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Roughly 51,000 NYC students to return to classrooms starting April 26

Mayor Bill de Blasio and Chancellor Meisha Porter join school leadership at the Bronx School for Law, Government and Justice in the Bronx, to greet high school students and celebrate reopening. Monday, March 22, 2021. Credit: Ed Reed/Mayoral Photography Office.

A student at Bronx School for Law, Government and Justice in the Bronx last month. Students across the city, including high school students, will be allowed to switch back to in-person learning on April 26.

Ed Reed / Mayoral Photography Office

Roughly 51,000 students signed up to return to their school buildings this month after city officials gave families a final opportunity to opt for in-person learning this school year, Mayor Bill de Blasio announced Monday.

These students — from elementary, middle and high schools — can head back to their classrooms beginning April 26.

De Blasio previously said that elementary school students would be able to return before middle and high schools, as the younger grades can move to three feet of social distancing down from six feet, unlike the older grades. However, middle and high schools have enough room to welcome back their students while still maintaining social distancing at six feet, officials said.

The state this weekend approved the changed social distancing requirements based on recently updated guidance from the U.S. Centers for Disease Control and Prevention. (Though the safety protocols have changed, some elementary schools that have enough space will be able to maintain six feet of distance, the mayor said.)

With this new influx of students opting back into campuses, roughly 365,000 students will be eligible for in-person learning, representing about 38% of the city’s 965,000 traditional public school students, city officials said. That still leaves the vast majority of students learning remotely full time through the rest of the school year, though city officials have not presented a comprehensive effort to improve virtual instruction.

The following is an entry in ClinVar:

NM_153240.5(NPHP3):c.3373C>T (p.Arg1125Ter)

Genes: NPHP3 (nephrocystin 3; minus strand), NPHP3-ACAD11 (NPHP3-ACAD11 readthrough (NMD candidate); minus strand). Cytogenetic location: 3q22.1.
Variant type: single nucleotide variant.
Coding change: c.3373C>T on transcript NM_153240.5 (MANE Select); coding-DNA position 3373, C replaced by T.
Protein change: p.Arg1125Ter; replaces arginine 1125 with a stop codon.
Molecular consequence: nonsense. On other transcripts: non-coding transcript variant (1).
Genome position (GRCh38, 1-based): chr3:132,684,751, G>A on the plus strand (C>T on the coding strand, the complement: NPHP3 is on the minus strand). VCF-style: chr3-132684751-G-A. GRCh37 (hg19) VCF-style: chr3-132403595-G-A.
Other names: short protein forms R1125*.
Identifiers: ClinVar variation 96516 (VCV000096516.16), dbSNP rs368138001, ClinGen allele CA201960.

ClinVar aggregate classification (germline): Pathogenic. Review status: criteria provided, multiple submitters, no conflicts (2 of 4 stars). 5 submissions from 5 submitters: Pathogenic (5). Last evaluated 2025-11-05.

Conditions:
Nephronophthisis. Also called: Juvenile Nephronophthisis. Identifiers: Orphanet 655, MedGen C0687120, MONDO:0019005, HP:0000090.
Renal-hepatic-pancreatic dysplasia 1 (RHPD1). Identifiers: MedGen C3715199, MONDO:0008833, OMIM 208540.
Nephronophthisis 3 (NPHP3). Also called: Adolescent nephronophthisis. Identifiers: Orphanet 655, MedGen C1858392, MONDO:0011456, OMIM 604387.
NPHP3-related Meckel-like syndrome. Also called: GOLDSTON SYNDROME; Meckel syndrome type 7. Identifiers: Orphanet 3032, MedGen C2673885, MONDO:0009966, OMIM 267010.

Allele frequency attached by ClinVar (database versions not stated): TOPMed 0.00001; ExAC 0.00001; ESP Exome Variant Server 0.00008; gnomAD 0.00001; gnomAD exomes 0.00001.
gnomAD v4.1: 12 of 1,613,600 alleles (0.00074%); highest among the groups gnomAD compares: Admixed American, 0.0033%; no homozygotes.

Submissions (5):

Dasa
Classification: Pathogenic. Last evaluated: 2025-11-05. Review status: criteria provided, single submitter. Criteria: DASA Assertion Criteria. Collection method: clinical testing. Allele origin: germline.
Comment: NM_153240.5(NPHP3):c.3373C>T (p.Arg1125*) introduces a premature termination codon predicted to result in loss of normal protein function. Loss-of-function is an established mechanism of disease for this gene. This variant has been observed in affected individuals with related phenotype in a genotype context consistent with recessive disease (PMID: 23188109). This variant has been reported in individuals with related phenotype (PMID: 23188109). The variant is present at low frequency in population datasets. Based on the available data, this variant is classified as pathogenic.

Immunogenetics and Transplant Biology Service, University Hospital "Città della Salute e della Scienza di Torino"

Because most families have opted for fully virtual instruction, many schools have been able to offer five days a week of in-person instruction to those who have returned to buildings.

City officials said students who are already learning in person would not see a reduction in the number of days a week they spend in brick-and-mortar classrooms. Some newly returning students, however, will only be allowed to return to buildings part time as space and staffing might still be an issue in some buildings.

“If we can increase the number of days we will,” de Blasio said. “Our goal is to continue getting more kids more days.”

Of the returning students, most were in pre-K through elementary school, with roughly 26,000 children in those grades signing up to return. About 13,000 high schoolers requested to go back in classrooms, followed by approximately 10,000 middle school students and 1,500 children from District 75, which serves those with complicated disabilities.

This latest opt in window was the first time parents were allowed to switch to in-person learning since the fall, and many wrestled with decisions about whether to change their children’s learning environment this late in the school year.

Many families did not want to disrupt their children’s existing schedules — though some schools may now have to shift around teachers and students as remote classrooms shrink. Also, some families remain concerned about safety, as coronavirus infection rates remain relatively high. City officials have touted school safety, pointing to a recent study suggesting that in-school transmission during the months of October and November was extremely low. 

The opt-in period coincided with an overhaul of the city’s approach to building closures. To avoid frequent shutdowns that have disrupted in-person instruction, the city got rid of the “two-case rule,” where two unrelated cases would close a building. Instead, four cases in separate classrooms that investigators can link to transmission within a school will cause a shutdown. That change was announced with less than 48 hours remaining for parents to decide if they wanted to return to classrooms.

De Blasio has indicated safety provisions will likely change significantly next fall, and that he’s committed to a “full” reopening in September where every student can get five days a week of in-person instruction or otherwise participate in a fully remote option.

“We’re well on the way to getting a huge number of people vaccinated,” he said. “I think September is going to be an entirely different environment. So we’ll be resetting all the rules as we go into the next school year.”

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